But if your method utilizes gradient separation, you’ll unlikely achieve a uniform response because the nebulization process (and therefore the detector response) influences the amount of organic solvent entering the detector.


So how can we achieve a uniform response with gradient conditions?


Easy — we use a second pump to generate a second inverse gradient to ensure there is a constant solvent composition entering the detector (Figure 3).


Using a Thermo Scientific™ Vanquish™ Duo UHPLC System for Inverse Gradient will automate the creation of this inverse gradient, making it super simple to set up.


You can watch a video to learn how this works here.


Figure 3. Inverse gradient example.Figure 3. Inverse gradient example.


But interestingly, ensuring a uniform response is not the only function. A little-known benefit is a significantly increased signal response with better S/N and sensitivity of early eluting compounds (Figure 4).


Figure 4. Comparison of different Inverse Gradient modes, where %B is the organic solvent.Figure 4. Comparison of different Inverse Gradient modes, where %B is the organic solvent.


Look at the difference in response when you maximize the amount of organic solvent (%B) going into the detector. Not only has it, in some cases, doubled the response, but it has also increased the S/N, so win-win scenario right there.


You can find more information the benefits of inverse gradient here.


Tip 4 – Muscle up your linearity with the Power Function


CAD is a linear or quasi-linear detector over a range of 1.5 to 2 orders of magnitude, but becomes non-linear over a wider range.


But you can use the power function to optimize the range over which the CAD is sufficiently linear for a given application. This is a value that can either be applied in your method or applied post-data acquisition if you use Thermo Scientific™ Chromeleon™ 7 Chromatography Data System (CDS) to process your data.


A common question I get asked is what value to use for linearizing your data. The answer is, it depends on how linear the signal currently is and analyte volatility.

  • If your compound of interest is semi-volatile or acts like one, it will most likely produce a supra-linear or sigmoidal response. If this is the case, I would leave it as the default value of 1.0,
  • If your compound is non-volatile and produces a sub-linear response, then a value between 1.0 and 1.6 is what I would recommend.

I would recommend you test this experimentally to really optimize this value.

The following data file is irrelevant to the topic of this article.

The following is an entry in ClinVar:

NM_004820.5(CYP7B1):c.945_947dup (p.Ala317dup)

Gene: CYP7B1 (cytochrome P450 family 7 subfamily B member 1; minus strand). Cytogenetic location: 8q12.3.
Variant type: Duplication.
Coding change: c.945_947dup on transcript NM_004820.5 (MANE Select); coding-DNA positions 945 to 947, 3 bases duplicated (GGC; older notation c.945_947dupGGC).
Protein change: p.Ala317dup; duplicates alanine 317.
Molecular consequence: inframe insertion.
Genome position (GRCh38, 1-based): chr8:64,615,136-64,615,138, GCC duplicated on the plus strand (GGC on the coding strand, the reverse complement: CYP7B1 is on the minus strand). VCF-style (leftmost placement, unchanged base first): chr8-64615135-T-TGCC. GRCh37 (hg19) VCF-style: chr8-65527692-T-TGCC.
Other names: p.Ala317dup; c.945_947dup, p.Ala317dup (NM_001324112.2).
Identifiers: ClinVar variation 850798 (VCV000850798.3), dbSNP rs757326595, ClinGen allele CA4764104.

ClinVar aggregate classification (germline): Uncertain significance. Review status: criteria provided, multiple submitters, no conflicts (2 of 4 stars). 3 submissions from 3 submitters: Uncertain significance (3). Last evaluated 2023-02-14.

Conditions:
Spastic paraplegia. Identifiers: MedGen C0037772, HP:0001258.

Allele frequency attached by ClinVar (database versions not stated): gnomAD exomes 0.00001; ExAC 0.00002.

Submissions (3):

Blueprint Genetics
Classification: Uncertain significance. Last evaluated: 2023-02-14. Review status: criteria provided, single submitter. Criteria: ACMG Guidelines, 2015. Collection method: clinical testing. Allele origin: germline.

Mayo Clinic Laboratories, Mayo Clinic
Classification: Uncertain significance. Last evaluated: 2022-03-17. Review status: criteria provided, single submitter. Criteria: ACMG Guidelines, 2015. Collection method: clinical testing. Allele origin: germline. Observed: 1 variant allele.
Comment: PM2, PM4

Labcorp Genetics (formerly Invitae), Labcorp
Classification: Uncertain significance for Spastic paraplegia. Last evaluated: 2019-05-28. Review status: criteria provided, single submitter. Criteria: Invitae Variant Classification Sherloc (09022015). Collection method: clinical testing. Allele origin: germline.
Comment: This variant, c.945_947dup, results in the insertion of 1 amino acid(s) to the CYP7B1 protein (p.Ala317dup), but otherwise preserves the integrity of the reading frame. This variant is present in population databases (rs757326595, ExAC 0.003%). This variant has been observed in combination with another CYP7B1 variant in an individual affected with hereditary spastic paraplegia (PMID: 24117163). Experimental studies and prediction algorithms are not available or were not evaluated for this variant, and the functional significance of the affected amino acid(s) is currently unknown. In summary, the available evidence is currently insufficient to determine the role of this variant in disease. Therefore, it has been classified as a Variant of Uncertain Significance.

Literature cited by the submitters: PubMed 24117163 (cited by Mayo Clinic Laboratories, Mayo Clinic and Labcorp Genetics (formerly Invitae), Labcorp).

And I can hear you asking what the best way of doing that is? Well, I’m pleased to say we have a handy guide that goes through the details of the Power Function.


Tip 5 - Choose the right column


My final tip is to choose the right column. Again, it’s one of those things that can get overlooked, usually because everyone has a favorite go-to column, right?


But just because it’s great for UV doesn’t mean it will be great for the CAD.


One of the leading causes of high background noise on a CAD is down to column bleed. Column bleed is the introduction of semi- and non-volatile impurities from the column itself.


Here’s how you can choose the right column:

  • Have a look at the stationary phase of your column. Column bleed is generally seen in silica-based columns, with HILIC and mixed-mode columns a common example. More modern columns such as the Thermo Scientific™ Acclaim™ Trinity P1 tend to either have special coatings or use a different backbone to alleviate these issues. Column quality also plays a big part of this, so maybe you need to find an equivalent column. You can use our column selector tool to help.
  • If you’re not already using a 2.1mm (or smaller) column, see if you can downscale to a smaller column bore size. Due to there being less column surface, you may see less bleed when compared to 4.6mm or greater diameter columns.
  • Don’t operate a column close to the temperature or pH limits.
  • Avoid using columns exposed to non-volatile buffers or ion-pairing reagents, unless your method uses the ion-pairing reagent, of course.
  • Condition a new column with a strong eluent overnight to ensure optimum conditions for your analysis.

So here we are, my best tips for supercharging your CAD analysis.


Let me know in the comments if you found them helpful. I’m confident they will positively impact your workflows.

To find out more information on the benefits of using the CAD, please go to our Learning Center.


And have a look at our searchable publication page to see what industries use the CAD.


Dr. Susanne Fabel SF_HPLC  and Ian Acworth IanA contributed to this blog post.


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1 Comment
Community Manager
Community Manager

Thank you, Chris, for gathering those tips. It's definitely a super interesting article for CAD users! 📝